Most of the time I’m running I’m thinking “I gotta get some water in me soon,” or “I should probably take a walk break in another mile.” But sometimes you can’t help but think other things too. It’s quiet, there’s no one around because it’s so early in the day. So it’s a perfect environment for some deep thoughts.

I kept coming back to “Gotta find shade, gotta find shade…find the darkest parts of the street.”

Yes I’m doing this to cool off, literally. But I couldn’t help but think it was a perfect metaphor for where a lot of people are in their personal lives. We hide! We run away from light that exposes us.

In the dark, in the shade, we are more comfortable.  “This is my little comfort zone.”

We, and my fellow women can relate best, hide ourselves in darkness. We can hide our scars, our flaws, our less-than-perfect bodies in the dark. No one can see lines, the wrinkles, the cellulite, the stretch marks, the blemishes, the soft parts, the flabby parts in the dark.

The more light, the more they are exposed and revealed. And the more REAL we are when there’s no shade to hide us.

By the end of my run, over 2 hours later, I didn’t care so much about the shade anymore. I didn’t care about hiding because I knew it was almost over. But I was also exhausted from seeking out the shade. It became a grueling effort to hide from the heat. I had to admit that it felt like I was running scared. And I didn’t like that feeling. I had to get out into the light, no matter how much I didn’t want to. I really had no choice.

The sun was out in all it’s hot glory and there was no running away from it anymore.

So this is my little shout out to those who feel the need to hide – You’re going to have to get out from that darkness at some point. Come on out into the sun. It’s bold, it’s beautiful, and it’s shining brightly! Just like you.

 

 

Running With The Rosary

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“The ROSARY is the book of the blind, where souls see and there enact the greatest drama of love the world has ever known; it is the book of the simple, which initiates them into mysteries and knowledge more satisfying than the education of other men; it is the book of the aged, whose eyes close upon the shadow of this world, and open on the substance of the next. The power of the Rosary is beyond description.” Archbishop Fulton Sheen (Way to Inner Peace)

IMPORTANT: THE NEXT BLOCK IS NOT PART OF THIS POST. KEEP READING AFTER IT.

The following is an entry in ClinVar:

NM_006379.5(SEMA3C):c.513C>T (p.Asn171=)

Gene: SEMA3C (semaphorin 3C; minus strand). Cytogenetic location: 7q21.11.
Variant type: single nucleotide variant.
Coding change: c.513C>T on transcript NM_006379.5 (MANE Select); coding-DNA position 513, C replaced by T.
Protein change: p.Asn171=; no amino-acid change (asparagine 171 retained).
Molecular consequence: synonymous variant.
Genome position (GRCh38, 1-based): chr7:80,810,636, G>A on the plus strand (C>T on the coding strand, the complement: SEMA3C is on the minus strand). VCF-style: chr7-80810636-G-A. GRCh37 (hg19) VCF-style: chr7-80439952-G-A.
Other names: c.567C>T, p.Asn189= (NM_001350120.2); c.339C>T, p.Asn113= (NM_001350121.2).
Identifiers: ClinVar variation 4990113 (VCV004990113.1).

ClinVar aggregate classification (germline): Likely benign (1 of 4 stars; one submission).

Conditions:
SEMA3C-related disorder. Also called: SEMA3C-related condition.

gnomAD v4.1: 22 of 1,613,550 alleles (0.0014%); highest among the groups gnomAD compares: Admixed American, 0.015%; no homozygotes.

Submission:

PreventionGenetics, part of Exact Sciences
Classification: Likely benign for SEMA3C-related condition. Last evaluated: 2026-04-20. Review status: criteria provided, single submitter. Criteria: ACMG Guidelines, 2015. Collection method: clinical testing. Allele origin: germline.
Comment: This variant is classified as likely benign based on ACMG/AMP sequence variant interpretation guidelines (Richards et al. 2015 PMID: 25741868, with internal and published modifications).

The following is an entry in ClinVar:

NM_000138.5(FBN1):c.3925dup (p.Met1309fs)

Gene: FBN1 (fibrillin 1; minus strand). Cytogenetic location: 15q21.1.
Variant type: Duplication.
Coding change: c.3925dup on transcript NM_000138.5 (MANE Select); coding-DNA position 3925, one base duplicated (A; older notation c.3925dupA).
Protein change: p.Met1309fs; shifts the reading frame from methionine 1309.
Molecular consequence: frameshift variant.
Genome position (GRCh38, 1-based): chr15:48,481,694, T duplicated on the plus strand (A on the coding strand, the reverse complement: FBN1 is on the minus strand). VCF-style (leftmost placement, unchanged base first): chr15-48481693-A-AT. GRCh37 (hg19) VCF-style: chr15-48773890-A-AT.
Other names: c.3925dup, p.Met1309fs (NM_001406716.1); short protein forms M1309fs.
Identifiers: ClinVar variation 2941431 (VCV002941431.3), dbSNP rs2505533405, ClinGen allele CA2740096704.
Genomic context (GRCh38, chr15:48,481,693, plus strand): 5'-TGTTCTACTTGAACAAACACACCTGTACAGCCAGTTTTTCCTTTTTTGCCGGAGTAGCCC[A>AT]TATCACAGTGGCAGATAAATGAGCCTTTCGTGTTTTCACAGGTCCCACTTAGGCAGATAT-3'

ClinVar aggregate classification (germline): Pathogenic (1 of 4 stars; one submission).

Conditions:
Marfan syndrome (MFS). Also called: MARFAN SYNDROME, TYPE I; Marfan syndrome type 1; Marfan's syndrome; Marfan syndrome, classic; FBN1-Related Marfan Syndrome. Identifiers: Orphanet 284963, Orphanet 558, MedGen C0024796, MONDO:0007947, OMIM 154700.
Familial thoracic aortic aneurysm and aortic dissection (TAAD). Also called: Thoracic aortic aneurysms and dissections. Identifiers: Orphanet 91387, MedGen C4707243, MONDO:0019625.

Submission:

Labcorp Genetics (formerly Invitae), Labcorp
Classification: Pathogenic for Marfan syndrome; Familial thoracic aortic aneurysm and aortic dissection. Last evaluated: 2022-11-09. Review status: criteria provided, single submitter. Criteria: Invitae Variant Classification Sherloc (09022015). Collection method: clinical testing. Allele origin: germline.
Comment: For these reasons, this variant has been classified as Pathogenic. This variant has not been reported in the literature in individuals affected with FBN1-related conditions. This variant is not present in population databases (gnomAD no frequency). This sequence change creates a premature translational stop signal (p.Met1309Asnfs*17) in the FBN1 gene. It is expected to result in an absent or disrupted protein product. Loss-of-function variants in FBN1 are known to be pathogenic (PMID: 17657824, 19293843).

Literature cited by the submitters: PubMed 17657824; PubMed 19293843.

What does the Rosary have to do with running or fitness and why am I writing about it, you may be asking? Well, see I’ve had a problem for the past few months – I’ve been trying to find a way to blend two of my favorite things together – my faith AND my love of fitness. I have a co-worker, Val, who does an amazing job with this. She’ll have prayer cards that serve as motivation for her clients, she’ll recite scripture passages as they workout together, and she just exudes holiness and a Christ-like life thru her actions and her words. It’s very inspiring. There’s also a few brands/companies that have blended these two worlds together.

Some examples:

What Would Jesus Deadlift? They are all over social media, especially Instagram where followers take pictures of themselves in WWJD gear. (Of course, I’ve bought a two shirts myself as soon as I discovered them). From their website:

Have you ever finished your set and thought, What Would Jesus Deadlift? Wear this comfortable shirt at the gym to motivate you and those around you while you workout to meditate on what Jesus lifted. That weight on that cross was all of our sins, yours and mine. Just as Jesus picked up that cross, you can pick up that weight!

Our Vision: We are not here to just sell shirts and become rich. We are here to help send a message with this design. God has called us to challenge others to put some thought to “What Would Jesus Deadlift?” What does that mean? How does that relate to my fitness lifestyle? My spiritual journey? Am I taking what Jesus did on that cross for granted?

Think about it. Make others do the same.

Our Mission: We are here to give back. With every purchase you make, we make a local impact here in Fresno, CA as we reach out to others by giving them a free t-shirt, help with food, talking and ministering to others on “What Would Jesus Deadlift”. We hope you can be part of it!

PrayFit MinistriesThe mission of PrayFit Ministries is to help the collective church with humble, bodily stewardship, and to help those in the health & fitness industry toward a personal relationship with Jesus Christ.

In The PrayFit Diet, NYT best selling author Jimmy Peña shows us how faith is the most powerful tool we have to conquer all of life’s obstacles, and that includes our health. More importantly, God wants you to be at your best, physically and spiritually. By combining perfectly proportioned meals with Biblically based motivation, The PrayFit Diet will give you all the tools you need to live a life that will both inspire you and honor the Lord.


So what about me?  I don’t have a clothing line…I’m not a best selling author….I’m not a professional figure competitor with a large following.